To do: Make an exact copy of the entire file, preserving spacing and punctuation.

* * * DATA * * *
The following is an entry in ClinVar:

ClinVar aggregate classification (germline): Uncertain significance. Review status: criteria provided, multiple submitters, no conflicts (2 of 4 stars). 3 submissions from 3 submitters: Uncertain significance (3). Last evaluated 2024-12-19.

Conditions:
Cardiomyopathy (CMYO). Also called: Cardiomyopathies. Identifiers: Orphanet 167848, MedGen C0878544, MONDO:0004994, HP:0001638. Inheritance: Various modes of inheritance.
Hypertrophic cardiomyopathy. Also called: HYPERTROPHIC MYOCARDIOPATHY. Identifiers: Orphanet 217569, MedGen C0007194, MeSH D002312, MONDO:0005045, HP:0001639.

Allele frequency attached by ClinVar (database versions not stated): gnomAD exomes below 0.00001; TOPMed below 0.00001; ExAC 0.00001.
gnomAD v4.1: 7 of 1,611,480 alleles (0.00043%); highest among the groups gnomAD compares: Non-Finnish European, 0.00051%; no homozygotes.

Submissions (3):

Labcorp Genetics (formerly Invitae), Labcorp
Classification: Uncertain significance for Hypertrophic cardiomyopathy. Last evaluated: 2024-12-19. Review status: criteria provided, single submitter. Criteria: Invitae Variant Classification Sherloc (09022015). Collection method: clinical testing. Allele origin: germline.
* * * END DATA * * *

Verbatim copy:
The following is an entry in ClinVar:

ClinVar aggregate classification (germline): Uncertain significance. Review status: criteria provided, multiple submitters, no conflicts (2 of 4 stars). 3 submissions from 3 submitters: Uncertain significance (3). Last evaluated 2024-12-19.

Conditions:
Cardiomyopathy (CMYO). Also called: Cardiomyopathies. Identifiers: Orphanet 167848, MedGen C0878544, MONDO:0004994, HP:0001638. Inheritance: Various modes of inheritance.
Hypertrophic cardiomyopathy. Also called: HYPERTROPHIC MYOCARDIOPATHY. Identifiers: Orphanet 217569, MedGen C0007194, MeSH D002312, MONDO:0005045, HP:0001639.

Allele frequency attached by ClinVar (database versions not stated): gnomAD exomes below 0.00001; TOPMed below 0.00001; ExAC 0.00001.
gnomAD v4.1: 7 of 1,611,480 alleles (0.00043%); highest among the groups gnomAD compares: Non-Finnish European, 0.00051%; no homozygotes.

Submissions (3):

Labcorp Genetics (formerly Invitae), Labcorp
Classification: Uncertain significance for Hypertrophic cardiomyopathy. Last evaluated: 2024-12-19. Review status: criteria provided, single submitter. Criteria: Invitae Variant Classification Sherloc (09022015). Collection method: clinical testing. Allele origin: germline.